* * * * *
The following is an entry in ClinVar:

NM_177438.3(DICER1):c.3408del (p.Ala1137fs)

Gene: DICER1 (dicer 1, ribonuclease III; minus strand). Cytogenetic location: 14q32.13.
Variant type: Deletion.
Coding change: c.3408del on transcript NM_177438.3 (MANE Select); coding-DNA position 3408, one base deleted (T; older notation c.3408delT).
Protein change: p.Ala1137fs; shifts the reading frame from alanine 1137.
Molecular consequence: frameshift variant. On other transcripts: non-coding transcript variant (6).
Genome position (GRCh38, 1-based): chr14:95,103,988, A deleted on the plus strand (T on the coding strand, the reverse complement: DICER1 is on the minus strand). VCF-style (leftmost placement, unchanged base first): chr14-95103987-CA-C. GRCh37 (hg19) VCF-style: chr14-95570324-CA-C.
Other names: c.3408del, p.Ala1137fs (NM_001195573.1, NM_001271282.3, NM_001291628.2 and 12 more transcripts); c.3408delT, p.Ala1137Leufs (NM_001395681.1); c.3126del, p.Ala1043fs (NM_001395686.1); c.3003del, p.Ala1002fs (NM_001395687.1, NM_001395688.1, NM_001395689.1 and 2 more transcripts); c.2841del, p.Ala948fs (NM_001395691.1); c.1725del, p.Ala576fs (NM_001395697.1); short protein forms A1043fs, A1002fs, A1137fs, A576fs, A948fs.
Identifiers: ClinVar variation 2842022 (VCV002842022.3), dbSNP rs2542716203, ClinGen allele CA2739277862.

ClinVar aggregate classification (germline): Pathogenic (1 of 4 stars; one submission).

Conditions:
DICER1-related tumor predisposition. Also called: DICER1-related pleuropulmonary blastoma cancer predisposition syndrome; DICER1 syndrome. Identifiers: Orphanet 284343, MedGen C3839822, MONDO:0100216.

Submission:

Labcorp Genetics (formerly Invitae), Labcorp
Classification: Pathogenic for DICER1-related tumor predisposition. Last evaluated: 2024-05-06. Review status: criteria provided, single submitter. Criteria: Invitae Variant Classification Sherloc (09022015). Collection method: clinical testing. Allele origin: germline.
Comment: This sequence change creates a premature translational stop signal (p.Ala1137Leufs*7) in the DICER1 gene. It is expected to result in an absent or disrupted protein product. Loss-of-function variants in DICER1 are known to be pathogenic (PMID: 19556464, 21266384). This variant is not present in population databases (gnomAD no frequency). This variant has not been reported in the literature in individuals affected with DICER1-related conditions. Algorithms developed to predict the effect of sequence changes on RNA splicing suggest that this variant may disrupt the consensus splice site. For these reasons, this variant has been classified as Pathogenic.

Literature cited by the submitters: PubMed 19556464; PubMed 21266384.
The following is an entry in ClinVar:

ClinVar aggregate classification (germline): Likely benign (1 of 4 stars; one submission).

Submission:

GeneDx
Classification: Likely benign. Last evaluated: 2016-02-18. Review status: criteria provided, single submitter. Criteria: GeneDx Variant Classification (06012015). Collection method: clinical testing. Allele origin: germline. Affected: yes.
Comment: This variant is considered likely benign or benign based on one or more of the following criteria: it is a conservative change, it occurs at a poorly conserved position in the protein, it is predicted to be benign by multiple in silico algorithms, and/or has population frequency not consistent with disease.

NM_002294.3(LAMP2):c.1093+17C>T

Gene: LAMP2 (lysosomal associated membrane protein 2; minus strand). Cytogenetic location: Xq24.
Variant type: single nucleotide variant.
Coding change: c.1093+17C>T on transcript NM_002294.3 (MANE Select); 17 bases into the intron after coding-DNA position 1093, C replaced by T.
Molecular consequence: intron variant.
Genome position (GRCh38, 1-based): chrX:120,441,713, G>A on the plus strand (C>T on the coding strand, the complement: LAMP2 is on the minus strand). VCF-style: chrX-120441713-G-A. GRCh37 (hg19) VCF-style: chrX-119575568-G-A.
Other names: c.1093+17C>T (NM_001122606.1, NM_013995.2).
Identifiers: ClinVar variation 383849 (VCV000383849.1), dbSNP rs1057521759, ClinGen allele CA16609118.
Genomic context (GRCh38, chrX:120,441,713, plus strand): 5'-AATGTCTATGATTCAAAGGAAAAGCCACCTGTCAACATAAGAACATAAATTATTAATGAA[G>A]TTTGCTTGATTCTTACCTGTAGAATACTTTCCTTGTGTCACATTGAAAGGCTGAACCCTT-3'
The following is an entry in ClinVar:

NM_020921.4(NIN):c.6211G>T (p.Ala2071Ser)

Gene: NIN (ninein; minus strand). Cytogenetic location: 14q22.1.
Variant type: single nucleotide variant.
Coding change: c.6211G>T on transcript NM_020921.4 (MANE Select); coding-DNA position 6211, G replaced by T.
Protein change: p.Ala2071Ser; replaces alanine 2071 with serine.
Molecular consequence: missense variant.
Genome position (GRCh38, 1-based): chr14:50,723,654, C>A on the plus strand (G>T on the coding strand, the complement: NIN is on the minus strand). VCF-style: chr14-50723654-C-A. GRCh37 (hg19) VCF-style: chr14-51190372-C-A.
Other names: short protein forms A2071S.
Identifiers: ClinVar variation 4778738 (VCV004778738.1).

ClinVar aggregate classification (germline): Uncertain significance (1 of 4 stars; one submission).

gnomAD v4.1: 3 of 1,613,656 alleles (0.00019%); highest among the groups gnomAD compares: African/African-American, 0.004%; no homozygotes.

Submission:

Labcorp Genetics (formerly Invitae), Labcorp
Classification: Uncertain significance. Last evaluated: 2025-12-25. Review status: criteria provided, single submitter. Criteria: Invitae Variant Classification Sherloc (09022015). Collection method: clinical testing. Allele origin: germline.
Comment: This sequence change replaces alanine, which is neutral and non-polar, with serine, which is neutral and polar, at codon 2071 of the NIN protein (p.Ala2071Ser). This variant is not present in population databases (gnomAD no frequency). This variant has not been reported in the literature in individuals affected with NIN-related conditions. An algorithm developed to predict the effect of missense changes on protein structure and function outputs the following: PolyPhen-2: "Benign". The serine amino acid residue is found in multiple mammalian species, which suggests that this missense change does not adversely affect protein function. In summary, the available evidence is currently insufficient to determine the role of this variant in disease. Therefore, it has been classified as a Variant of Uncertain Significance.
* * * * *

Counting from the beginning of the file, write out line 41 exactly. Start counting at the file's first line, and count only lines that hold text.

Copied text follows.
Genome position (GRCh38, 1-based): chr14:50,723,654, C>A on the plus strand (G>T on the coding strand, the complement: NIN is on the minus strand). VCF-style: chr14-50723654-C-A. GRCh37 (hg19) VCF-style: chr14-51190372-C-A.